UALR History Institute Continues Evenings with History

The 21st year of the UALR History Institutes’ Evenings with History continues on November 1.

Tonight’s presenter is Dr. Story Matkin-Rawn, a special guest from the University of Central Arkansas.  Her talk is entitledFrom Land Ownership to Legal Defense: The World War I Watershed in Black Arkansan Organizing.”  The session takes place at the Ottenheimer Auditorium of Historic Arkansas Museum. Refreshments are served at 7 with the program beginning at 7:30 pm. The cost is $50 for admission to all six programs.

Dr. Matkin-Rawn examines the time period around The Great War and how that affected blacks in the South, especially Arkansas.  A rise in farm commodity prices during World War I should have helped many black farm families break the cycle of sharecropping.  But due to fraud and exploitation, it did not.  This caused hundreds of black farmers to organize Progressive Farmers and Householders Union.  The Elaine Massacre destroyed their movement and claimed scores of black Arkansan lives. Though the organization was ended, the movement and quest for economic stability was far from over.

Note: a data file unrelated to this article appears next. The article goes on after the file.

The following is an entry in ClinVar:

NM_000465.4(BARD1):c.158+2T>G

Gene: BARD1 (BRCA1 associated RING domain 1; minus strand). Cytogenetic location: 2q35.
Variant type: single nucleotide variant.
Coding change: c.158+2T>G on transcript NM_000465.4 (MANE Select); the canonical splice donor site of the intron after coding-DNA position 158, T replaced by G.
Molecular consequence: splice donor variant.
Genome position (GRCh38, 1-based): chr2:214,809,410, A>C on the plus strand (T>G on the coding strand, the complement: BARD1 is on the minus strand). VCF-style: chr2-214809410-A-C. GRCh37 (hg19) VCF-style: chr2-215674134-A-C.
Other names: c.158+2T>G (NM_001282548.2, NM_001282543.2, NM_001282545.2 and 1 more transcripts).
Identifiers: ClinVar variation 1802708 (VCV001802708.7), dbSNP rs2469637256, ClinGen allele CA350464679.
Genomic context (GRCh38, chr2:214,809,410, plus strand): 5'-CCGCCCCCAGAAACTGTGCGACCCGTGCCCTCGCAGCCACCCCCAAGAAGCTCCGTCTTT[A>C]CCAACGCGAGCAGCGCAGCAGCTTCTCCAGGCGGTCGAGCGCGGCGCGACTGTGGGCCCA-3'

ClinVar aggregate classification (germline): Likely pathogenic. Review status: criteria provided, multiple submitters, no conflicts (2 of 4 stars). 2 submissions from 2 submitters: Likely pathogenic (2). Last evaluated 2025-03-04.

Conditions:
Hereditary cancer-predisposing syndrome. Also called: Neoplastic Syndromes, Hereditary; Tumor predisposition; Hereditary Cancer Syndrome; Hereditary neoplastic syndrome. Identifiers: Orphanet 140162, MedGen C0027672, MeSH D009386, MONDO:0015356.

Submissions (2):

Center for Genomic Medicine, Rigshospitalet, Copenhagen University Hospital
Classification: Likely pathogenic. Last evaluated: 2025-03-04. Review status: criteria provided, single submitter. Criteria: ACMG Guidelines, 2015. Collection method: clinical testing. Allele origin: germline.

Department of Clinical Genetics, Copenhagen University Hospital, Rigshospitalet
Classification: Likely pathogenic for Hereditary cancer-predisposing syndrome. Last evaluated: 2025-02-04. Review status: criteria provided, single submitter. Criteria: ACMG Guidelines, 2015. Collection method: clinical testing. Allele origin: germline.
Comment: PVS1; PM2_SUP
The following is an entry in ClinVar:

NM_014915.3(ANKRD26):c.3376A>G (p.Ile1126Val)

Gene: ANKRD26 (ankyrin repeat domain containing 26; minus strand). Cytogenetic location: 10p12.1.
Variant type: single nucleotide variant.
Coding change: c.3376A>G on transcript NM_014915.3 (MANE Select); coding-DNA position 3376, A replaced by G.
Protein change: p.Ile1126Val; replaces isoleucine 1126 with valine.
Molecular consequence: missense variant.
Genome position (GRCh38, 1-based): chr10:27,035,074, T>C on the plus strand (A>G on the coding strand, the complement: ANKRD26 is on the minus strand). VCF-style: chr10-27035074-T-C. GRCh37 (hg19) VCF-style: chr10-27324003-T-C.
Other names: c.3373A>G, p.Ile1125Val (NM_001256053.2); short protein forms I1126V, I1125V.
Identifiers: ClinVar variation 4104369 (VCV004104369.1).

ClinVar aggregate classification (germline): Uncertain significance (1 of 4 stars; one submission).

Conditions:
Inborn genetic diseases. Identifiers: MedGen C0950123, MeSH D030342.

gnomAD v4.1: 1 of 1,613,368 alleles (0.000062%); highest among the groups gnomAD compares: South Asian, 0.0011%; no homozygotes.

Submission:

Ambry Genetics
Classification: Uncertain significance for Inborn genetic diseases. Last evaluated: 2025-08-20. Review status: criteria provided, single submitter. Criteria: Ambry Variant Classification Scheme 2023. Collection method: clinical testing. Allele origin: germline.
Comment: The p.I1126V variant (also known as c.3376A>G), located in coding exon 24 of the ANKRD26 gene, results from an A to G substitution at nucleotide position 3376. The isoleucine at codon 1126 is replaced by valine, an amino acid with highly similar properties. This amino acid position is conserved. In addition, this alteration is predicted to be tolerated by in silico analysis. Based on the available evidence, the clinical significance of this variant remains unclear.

Matkin-Rawn

Matkin-Rawn

This talk traces how a rising generation of activists regrouped from broken wartime promises and white terrorism to create new strategies, new networks, a new vision, and indeed, a new generation who would confront white supremacy through a constellation of statewide political, civic, and legal justice campaigns.

Dr. Matkin-Rawn is an Assistant Professor in the History Department at UCA.  She received her Ph D from the University of Wisconsin-Madison.  Her specialty fields are Southern and African American History, 20th Century US History and the history of Education.

The corporate sponsors for the 2011-2012 season are Delta Trust, Union Pacific Railroad, the Little Rock School District—Teaching American History Program; the law firms of  Friday, Eldredge & Clark and Wright, Lindsey & Jennings. Support and gifts in kind have been provided by the UALR Ottenheimer Library; Historic Arkansas Museum, a museum of the Department of Arkansas Heritage; UALR Public Radio–KLRE-KUAR; and Grapevine Spirits.